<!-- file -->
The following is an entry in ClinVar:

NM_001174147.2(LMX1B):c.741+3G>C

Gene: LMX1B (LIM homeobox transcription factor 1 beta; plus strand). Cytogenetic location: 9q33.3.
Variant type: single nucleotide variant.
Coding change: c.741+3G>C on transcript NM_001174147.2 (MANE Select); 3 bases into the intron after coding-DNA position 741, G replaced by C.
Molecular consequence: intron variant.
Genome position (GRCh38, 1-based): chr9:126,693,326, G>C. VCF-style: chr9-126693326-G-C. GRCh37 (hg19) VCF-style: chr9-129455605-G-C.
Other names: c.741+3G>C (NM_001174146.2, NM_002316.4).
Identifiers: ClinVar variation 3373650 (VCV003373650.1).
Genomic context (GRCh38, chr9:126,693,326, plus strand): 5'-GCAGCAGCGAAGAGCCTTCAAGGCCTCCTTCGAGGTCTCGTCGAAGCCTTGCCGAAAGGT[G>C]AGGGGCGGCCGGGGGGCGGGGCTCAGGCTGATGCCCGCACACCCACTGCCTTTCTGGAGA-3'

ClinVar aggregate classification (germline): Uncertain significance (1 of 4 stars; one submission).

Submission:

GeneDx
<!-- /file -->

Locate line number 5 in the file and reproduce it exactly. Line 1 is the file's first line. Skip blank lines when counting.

Coding change: c.741+3G>C on transcript NM_001174147.2 (MANE Select); 3 bases into the intron after coding-DNA position 741, G replaced by C.